We must believe, with Isocrates, that Helen was translated, with her lord, to that field of Elysium, “where falls not hail, or rain, or any snow.”  This version of the end of Helen’s history we have adopted, but many other legends were known in Greece.  Pausanias tells us that, in a battle between the Crotoniats and the Locrians, one Leonymus charged the empty space in the Locrian line, which was entrusted to the care of the ghost of Aias.  Leonymus was wounded by the invisible spear of the hero, and could not be healed of the hurt.  The Delphian oracle bade him seek the Isle of Leuke in the Euxine Sea, where Aias would appear to him, and heal him.  When Leonymus returned from Leuke he told how Achilles dwelt there with his ancient comrades, and how he was now wedded to Helen of Troy.  Yet the local tradition of Lacedaemon showed the sepulchre of Helen in Therapnae.  According to a Rhodian legend (adopted by the author of the “Epic of Hades”), Helen was banished from Sparta by the sons of Menelaus, came wandering to Rhodes, and was there strangled by the servants of the queen Polyxo, who thus avenged the death of her husband at Troy.  It is certain, as we learn both from Herodotus (vi. 61) and from Isocrates, that Helen was worshipped in Therapnae.  In the days of Ariston the king, a deformed child was daily brought by her nurse to the shrine of Helen.  And it is said that, as the nurse was leaving the shrine, a woman appeared unto her, and asked what she bore in her arms, who said, “she bore a child.”  Then the woman said, “show it to me,” which the nurse refused, for the parents of the child had forbidden that she should be seen of any.  But the woman straitly commanding that the child should be shown, and the other beholding her eagerness, at length the nurse showed the child, and the woman caressed its face and said, “she shall be the fairest woman in Sparta.”  And from that day the fashion of its countenance was changed, “and the child became the fairest of all the Spartan women.”

It is a characteristic of Greek literature that, with the rise of democracy, the old epic conception of the ancient heroes altered.  We can scarcely recognize the Odysseus of Homer in the Odysseus of Sophocles.  The kings are regarded by the tragedians with some of the distrust and hatred which the unconstitutional tyrants of Athens had aroused.  Just as the later chansons de geste of France, the poems written in an age of feudal opposition to central authority, degraded heroes like Charles, so rhetorical, republican, and sophistical Greece put its quibbles into the lips of Agamemnon and Helen, and slandered the stainless and fearless Patroclus and Achilles.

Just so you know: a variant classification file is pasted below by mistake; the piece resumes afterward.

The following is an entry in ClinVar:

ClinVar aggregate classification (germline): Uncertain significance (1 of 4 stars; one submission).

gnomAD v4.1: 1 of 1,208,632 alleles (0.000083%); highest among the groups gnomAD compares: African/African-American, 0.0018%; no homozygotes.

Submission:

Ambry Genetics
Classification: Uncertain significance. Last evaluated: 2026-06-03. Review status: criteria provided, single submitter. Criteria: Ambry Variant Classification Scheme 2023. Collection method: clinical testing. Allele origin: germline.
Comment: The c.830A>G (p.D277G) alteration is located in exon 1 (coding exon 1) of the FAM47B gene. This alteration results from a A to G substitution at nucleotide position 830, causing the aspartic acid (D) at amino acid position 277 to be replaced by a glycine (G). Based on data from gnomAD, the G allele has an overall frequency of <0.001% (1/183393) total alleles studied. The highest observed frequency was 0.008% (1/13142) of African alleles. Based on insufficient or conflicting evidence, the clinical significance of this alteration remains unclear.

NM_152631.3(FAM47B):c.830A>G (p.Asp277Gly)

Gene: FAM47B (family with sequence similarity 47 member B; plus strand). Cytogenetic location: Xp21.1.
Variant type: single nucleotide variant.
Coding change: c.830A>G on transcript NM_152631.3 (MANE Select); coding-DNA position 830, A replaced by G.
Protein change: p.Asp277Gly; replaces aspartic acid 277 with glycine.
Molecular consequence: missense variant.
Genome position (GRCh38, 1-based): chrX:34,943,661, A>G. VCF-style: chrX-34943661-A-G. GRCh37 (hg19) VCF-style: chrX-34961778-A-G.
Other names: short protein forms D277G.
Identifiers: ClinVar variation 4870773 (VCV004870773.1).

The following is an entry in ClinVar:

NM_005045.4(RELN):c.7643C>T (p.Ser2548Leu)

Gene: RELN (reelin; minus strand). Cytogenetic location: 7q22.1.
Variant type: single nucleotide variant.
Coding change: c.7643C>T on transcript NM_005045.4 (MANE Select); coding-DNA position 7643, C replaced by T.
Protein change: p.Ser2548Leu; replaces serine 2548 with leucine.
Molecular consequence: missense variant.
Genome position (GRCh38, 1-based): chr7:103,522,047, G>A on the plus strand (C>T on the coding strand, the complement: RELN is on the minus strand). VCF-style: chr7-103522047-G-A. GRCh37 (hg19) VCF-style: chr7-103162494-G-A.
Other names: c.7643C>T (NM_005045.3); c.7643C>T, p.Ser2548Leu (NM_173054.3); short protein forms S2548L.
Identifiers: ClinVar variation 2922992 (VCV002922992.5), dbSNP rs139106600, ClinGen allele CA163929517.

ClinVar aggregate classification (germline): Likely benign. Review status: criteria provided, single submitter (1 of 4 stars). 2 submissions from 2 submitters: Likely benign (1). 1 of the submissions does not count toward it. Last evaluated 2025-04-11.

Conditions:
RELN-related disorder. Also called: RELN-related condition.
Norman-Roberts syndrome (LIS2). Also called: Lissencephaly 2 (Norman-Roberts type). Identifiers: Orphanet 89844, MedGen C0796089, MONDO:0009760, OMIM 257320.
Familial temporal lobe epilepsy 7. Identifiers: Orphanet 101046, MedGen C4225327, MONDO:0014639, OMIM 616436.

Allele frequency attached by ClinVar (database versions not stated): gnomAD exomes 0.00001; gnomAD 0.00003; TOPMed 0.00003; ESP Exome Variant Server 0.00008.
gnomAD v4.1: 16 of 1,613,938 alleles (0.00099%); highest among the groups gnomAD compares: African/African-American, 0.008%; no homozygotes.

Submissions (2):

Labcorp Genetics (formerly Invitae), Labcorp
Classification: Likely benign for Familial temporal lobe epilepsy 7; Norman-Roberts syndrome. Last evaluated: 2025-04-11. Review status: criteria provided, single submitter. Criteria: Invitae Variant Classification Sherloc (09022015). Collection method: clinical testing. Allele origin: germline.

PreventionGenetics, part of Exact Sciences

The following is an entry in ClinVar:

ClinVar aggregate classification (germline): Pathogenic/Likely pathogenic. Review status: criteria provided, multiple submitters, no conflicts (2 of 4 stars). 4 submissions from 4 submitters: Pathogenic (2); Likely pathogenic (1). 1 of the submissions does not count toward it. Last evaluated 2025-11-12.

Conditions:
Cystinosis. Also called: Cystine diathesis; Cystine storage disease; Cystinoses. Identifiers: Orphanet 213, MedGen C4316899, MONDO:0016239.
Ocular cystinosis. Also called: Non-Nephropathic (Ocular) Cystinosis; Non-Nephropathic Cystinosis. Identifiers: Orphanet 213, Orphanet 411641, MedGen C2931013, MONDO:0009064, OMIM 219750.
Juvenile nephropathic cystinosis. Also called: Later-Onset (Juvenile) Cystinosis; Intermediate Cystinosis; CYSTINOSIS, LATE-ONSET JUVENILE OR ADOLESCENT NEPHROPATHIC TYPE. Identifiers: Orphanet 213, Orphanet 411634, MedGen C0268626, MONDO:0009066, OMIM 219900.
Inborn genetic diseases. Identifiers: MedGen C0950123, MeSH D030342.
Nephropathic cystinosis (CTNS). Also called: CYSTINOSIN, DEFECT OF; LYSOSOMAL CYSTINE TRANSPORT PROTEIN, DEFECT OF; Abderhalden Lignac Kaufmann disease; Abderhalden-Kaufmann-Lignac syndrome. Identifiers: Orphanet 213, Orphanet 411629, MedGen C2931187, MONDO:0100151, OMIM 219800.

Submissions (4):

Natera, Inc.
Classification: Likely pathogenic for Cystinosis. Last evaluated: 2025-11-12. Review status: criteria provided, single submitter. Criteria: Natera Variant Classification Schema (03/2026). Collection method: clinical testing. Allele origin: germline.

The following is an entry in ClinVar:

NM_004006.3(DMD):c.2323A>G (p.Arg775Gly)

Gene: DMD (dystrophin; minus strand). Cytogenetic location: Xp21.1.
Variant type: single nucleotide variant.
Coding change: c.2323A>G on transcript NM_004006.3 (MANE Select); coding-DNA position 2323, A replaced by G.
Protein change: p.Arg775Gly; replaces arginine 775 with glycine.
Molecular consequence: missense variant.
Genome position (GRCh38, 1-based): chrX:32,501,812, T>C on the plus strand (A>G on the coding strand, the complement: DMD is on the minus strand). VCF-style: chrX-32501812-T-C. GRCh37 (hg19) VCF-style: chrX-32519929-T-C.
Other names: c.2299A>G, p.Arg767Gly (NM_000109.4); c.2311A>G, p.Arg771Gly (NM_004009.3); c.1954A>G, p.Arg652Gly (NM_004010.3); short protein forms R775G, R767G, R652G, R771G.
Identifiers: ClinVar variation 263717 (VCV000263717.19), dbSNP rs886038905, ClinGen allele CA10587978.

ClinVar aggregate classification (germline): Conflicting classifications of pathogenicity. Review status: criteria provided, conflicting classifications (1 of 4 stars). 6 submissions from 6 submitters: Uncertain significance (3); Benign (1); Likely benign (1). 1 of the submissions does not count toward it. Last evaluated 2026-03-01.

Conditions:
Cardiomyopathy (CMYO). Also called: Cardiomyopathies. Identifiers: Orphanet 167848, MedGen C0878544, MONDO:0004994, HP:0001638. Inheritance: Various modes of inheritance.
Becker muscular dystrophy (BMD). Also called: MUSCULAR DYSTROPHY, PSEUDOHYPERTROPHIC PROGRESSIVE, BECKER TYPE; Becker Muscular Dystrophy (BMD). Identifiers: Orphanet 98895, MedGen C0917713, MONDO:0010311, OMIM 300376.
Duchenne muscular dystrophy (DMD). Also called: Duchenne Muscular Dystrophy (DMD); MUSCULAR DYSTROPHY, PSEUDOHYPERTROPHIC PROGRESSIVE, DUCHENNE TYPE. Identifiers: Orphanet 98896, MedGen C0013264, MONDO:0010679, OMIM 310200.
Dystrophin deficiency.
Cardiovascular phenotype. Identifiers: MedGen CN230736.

The Helen of Euripides, in the “Troades,” is a pettifogging sophist, who pleads her cause to Menelaus with rhetorical artifice.  In the “Helena,” again, Euripides quite deserts the Homeric traditions, and adopts the late myths which denied that Helen ever went to Troy.  She remained in Egypt, and Achaeans and Trojans fought for a mere shadow, formed by the Gods out of clouds and wind.  In the “Cyclops” of Euripides, a satirical drama, the cynical giant is allowed to speak of Helen in a strain of coarse banter.  Perhaps the essay of Isocrates on Helen may be regarded as a kind of answer to the attacks of several speakers in the works of the tragedians.  Isocrates defends Helen simply on the plea of her beauty: “To Heracles Zeus gave strength, to Helen beauty, which naturally rules over even strength itself.”  Beauty, he declares, the Gods themselves consider the noblest thing in the world, as the Goddesses showed when they contended for the prize of loveliness.  And so marvellous, says Isocrates, was the beauty of Helen, that for her glory Zeus did not spare his beloved son, Sarpedon; and Thetis saw Achilles die, and the Dawn bewailed her Memnon.  “Beauty has raised more mortals to immortality than all the other virtues together.”  And that Helen is now a Goddess, Isocrates proves by the fact that the sacrifices offered to her in Therapnae, are such as are given, not to heroes, but to immortal Gods.